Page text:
Are ELD Students Being Set Up for Success or Failure?

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Are ELD Students Being Set Up for Success or Failure?

Ms. Boitano's 1st period class.

Ms. Boitano's 1st period class.

Ms. Boitano's 1st period class.

Ms. Boitano's 1st period class.

Jocelyn Rojas, Contributor

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My Spanish-speaking peer approaches me as I walk to my math classroom for help during advisory. With a concerned look on her face, Yoselin explains that she is worried about her grade in U.S. Government. She has a minimal understanding of the English language, but she acknowledges that a D in that class is not a good grade. In Spanish she says, “I don’t understand anything. I don’t know what the teacher says.”

Students with different levels of English comprehension make up the back rows of our U.S. Government and Physical Science classrooms. They frantically copy down the notes and huddle into a group when they take tests.

Counselors choose all of their classes based on their level of English comprehension.

“When students enter the U.S. and enroll in school here, our counselors ask the students their prior education level in their native country and their English level is assessed,” explains Ms. Boitano, “During the school year, the ELD teachers constantly reassess students and place them in their appropriate English levels.”

Still, counselors sometimes fail to secure them academic assistance when these classes are in English. These students rely on fellow bilingual classmates to help them with their academic work, along with teachers, who may speak little Spanish or none at all.

Students in higher level ELD classes find themselves seeking for help more often as they become integrated into college preparatory classes, which are taught in English.

ELD teacher Ms. Boitano acknowledges, “Intermediate and advanced students (ELD 3 and 4) come in for help with subjects like Biology, Physical Science, United States History, Government, and Economics. They usually need help understanding the material and understanding the task they are being assigned to do.”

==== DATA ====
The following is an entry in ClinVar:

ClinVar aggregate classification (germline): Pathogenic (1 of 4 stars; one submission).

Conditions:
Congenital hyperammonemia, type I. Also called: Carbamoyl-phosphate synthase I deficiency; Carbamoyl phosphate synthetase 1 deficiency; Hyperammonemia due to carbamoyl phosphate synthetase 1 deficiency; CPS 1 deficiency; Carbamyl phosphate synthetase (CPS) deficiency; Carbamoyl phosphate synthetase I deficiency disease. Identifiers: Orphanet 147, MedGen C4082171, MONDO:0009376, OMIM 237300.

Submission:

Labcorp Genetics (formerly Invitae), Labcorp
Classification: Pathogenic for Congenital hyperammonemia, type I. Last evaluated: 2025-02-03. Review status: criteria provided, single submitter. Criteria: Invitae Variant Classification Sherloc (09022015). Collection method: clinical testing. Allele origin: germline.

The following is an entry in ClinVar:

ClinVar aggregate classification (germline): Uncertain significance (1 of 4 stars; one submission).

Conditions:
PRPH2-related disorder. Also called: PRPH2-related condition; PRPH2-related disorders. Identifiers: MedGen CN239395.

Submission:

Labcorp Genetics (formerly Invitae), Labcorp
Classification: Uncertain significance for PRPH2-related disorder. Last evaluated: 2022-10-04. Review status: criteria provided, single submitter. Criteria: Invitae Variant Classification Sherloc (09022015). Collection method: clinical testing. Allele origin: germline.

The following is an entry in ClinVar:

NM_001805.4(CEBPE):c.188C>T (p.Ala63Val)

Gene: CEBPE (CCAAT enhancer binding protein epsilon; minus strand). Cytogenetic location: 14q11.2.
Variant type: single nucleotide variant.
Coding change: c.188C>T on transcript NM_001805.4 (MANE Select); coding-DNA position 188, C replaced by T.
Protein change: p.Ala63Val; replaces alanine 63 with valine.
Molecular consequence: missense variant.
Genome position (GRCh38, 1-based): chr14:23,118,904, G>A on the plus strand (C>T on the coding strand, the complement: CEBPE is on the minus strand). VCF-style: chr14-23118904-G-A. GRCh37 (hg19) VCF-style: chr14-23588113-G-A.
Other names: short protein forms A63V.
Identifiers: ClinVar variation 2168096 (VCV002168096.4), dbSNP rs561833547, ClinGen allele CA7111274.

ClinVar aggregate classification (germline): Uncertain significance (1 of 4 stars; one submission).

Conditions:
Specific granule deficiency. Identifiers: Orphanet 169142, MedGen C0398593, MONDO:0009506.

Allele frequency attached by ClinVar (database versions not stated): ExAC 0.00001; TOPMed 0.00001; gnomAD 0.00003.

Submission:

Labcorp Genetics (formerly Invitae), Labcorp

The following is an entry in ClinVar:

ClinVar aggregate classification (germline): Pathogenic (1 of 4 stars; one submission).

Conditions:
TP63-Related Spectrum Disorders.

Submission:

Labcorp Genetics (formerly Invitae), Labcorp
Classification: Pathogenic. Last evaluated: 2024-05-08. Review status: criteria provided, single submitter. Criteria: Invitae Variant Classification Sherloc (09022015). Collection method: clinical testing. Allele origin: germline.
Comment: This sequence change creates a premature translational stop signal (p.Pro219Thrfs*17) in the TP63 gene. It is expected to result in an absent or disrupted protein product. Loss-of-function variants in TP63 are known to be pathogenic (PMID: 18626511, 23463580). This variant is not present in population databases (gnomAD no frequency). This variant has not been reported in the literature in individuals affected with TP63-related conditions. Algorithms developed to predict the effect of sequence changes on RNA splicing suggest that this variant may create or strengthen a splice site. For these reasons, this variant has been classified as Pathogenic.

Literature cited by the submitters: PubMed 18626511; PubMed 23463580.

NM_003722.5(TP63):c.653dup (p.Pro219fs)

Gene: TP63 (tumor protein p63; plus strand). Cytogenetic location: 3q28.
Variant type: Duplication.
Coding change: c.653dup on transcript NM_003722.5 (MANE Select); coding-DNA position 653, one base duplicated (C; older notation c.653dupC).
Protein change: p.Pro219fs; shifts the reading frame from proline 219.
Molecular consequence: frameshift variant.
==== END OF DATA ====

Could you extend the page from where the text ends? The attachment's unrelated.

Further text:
These students are currently in an English Language Development (ELD) class depending on their ability to write, read, speak, and understand the language. The levels go from ELD 1 to English 9, English 9 being the most advanced level.

Ms. Boitano explains, “At San Rafael High, we offer 5 levels of ELD classes (ELD1- English 9 P SDAIE). Students are grouped by level of English and not by grade level. In each level, we work on their listening, verbal, reading, and writing skills.”

Being able to understand the topics in their classes is crucial because it determines their admission to college.

“In my experience, students who enter SRHS, with consistent schooling in their native country, tend to advance through the ELD levels faster than a student who has missed years of schooling,” recalls Ms. Boitano.

This is only a reality for a small percentage of these students.

Most of the students I work with will have been in the country for 4 or 5 years at the most, and often only 2 or 3 years. It’s a relatively short amount of time to achieve college level fluency in any language, even if you’re immersed in the culture,” explains Mr. Nolan.

Siria Morales, a Spanish speaking student at SR admits that if she had a stronger understanding of the English language, she would have considered applying to a state school and not community college. “If I was able to speak English with fluency, I know I would be able to succeed in the classes needed for college.”

Most of these students settle for community college or the workforce, because except for English 9 SDAIE, ELD classes are not college preparatory classes. Students need to have college preparatory classes on their transcripts in order to be eligible for four year schools.

“COM is a great place where students can get the necessary skills and classes they need to enter four-year colleges/universities,” says Ms. Boitano.

Not only is being able understand the material a necessary challenge, but to succeed on a test is even more difficult. The tests themselves are sometimes hard to understand. “In Government we are put into a group and we take the test on the Chromebook. We can’t help each other though. We each have to take the test individually,” explains Yoselin.

We all sit among these students. Still, few students understand that most of the time they are intimidated by group projects and presentations that may seem like easy tasks for others.

All of these students have dreams and aspirations that can be limited by a short list of vocabulary words. Learning about our first amendment rights in our Government classes is valuable, but it could have an even more significant impact if every student could read them and understand what they mean.  

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